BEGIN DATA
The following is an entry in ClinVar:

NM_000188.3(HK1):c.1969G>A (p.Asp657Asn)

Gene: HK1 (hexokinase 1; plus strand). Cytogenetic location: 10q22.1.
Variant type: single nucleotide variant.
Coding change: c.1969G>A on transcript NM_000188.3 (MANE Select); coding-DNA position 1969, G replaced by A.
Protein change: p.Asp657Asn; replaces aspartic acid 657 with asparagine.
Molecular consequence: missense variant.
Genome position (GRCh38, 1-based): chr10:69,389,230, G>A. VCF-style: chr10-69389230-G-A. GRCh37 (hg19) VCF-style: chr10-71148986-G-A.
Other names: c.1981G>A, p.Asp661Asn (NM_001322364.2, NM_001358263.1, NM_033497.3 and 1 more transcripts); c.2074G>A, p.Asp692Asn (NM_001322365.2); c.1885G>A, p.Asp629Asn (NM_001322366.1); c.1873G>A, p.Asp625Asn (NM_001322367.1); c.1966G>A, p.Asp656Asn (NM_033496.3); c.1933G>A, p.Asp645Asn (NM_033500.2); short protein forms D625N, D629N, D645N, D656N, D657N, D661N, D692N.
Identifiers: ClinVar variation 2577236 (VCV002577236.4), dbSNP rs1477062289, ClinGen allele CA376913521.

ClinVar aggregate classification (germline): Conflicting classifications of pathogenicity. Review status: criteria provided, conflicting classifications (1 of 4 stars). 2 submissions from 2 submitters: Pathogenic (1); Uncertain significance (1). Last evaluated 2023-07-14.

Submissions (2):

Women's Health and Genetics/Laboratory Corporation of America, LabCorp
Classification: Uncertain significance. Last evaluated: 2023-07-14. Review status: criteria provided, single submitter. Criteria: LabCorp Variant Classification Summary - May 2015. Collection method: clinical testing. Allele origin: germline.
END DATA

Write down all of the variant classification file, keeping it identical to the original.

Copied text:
The following is an entry in ClinVar:

NM_000188.3(HK1):c.1969G>A (p.Asp657Asn)

Gene: HK1 (hexokinase 1; plus strand). Cytogenetic location: 10q22.1.
Variant type: single nucleotide variant.
Coding change: c.1969G>A on transcript NM_000188.3 (MANE Select); coding-DNA position 1969, G replaced by A.
Protein change: p.Asp657Asn; replaces aspartic acid 657 with asparagine.
Molecular consequence: missense variant.
Genome position (GRCh38, 1-based): chr10:69,389,230, G>A. VCF-style: chr10-69389230-G-A. GRCh37 (hg19) VCF-style: chr10-71148986-G-A.
Other names: c.1981G>A, p.Asp661Asn (NM_001322364.2, NM_001358263.1, NM_033497.3 and 1 more transcripts); c.2074G>A, p.Asp692Asn (NM_001322365.2); c.1885G>A, p.Asp629Asn (NM_001322366.1); c.1873G>A, p.Asp625Asn (NM_001322367.1); c.1966G>A, p.Asp656Asn (NM_033496.3); c.1933G>A, p.Asp645Asn (NM_033500.2); short protein forms D625N, D629N, D645N, D656N, D657N, D661N, D692N.
Identifiers: ClinVar variation 2577236 (VCV002577236.4), dbSNP rs1477062289, ClinGen allele CA376913521.

ClinVar aggregate classification (germline): Conflicting classifications of pathogenicity. Review status: criteria provided, conflicting classifications (1 of 4 stars). 2 submissions from 2 submitters: Pathogenic (1); Uncertain significance (1). Last evaluated 2023-07-14.

Submissions (2):

Women's Health and Genetics/Laboratory Corporation of America, LabCorp
Classification: Uncertain significance. Last evaluated: 2023-07-14. Review status: criteria provided, single submitter. Criteria: LabCorp Variant Classification Summary - May 2015. Collection method: clinical testing. Allele origin: germline.